“When I try to see her I see more distinctly how our lives are pieces in a pattern and to judge one truly you must consider how this side is squeezed and that indented and a third expanded and none are really isolated, and so I conceive that there were many reasons then to make your mother show herself a little other than she was. We lived in a state of anxious growth; school, reports, professions to be chosen, marriage for the elders, books coming out, bills, health – the future was always too near and too much of a question for any sedate expression. All these activities, too, charged the air with personal emotions and urged even children, and certainly “the eldest,” to develop one side prematurely. To help, to do something was desirable, not to obtrude diffident wishes, irrelevant and possibly expensive.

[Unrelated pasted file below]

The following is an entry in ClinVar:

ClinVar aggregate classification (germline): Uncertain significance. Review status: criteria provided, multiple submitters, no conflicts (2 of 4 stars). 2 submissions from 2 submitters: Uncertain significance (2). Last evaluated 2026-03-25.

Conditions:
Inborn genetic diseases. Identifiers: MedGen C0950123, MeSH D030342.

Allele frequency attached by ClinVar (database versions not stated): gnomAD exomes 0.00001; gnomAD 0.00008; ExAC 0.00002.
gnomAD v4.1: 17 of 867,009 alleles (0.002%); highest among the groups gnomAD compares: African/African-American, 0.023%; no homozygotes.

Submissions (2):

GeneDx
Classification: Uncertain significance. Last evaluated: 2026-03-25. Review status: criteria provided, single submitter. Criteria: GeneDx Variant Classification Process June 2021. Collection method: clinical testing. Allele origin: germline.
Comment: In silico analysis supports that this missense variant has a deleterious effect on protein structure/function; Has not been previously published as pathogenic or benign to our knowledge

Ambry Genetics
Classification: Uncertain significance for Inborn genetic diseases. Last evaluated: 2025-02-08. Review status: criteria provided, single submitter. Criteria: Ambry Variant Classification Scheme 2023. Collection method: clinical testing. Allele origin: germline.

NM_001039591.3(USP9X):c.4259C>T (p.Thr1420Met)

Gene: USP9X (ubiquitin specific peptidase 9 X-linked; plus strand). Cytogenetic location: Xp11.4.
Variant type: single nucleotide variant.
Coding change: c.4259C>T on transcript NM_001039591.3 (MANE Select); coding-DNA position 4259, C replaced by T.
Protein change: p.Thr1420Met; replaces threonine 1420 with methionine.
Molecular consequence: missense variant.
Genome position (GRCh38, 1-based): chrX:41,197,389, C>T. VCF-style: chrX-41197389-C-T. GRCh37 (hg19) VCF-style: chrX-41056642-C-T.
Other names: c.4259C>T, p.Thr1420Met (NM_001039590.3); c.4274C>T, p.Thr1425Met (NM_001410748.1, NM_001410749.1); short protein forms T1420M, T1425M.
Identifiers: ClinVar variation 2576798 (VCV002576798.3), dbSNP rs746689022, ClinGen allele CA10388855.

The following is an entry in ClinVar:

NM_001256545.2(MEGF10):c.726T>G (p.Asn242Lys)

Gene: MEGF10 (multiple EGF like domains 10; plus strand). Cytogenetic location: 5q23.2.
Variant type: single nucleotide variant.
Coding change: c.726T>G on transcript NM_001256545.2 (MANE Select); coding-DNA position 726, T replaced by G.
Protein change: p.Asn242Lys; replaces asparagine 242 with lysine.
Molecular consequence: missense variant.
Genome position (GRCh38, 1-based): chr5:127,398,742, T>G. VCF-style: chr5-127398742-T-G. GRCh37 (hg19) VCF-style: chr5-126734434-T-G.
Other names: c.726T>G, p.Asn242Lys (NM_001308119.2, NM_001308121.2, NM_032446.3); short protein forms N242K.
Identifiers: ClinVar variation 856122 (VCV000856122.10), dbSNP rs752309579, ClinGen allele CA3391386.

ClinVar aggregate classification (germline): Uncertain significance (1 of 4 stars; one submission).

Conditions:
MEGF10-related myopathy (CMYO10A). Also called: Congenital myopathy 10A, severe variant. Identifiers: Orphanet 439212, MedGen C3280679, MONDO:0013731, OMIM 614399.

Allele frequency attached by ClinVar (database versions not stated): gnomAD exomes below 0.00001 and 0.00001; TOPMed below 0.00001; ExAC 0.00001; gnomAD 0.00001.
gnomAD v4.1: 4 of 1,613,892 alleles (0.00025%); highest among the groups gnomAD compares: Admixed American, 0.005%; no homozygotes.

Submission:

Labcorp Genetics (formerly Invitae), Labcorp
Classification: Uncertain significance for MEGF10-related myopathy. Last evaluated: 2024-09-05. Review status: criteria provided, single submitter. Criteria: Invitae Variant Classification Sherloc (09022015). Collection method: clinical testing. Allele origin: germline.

So your mother, whose sight seemed in some ways so clear, took it upon herself to be what people call “practical”…”
Virginia Woolf, Reminiscences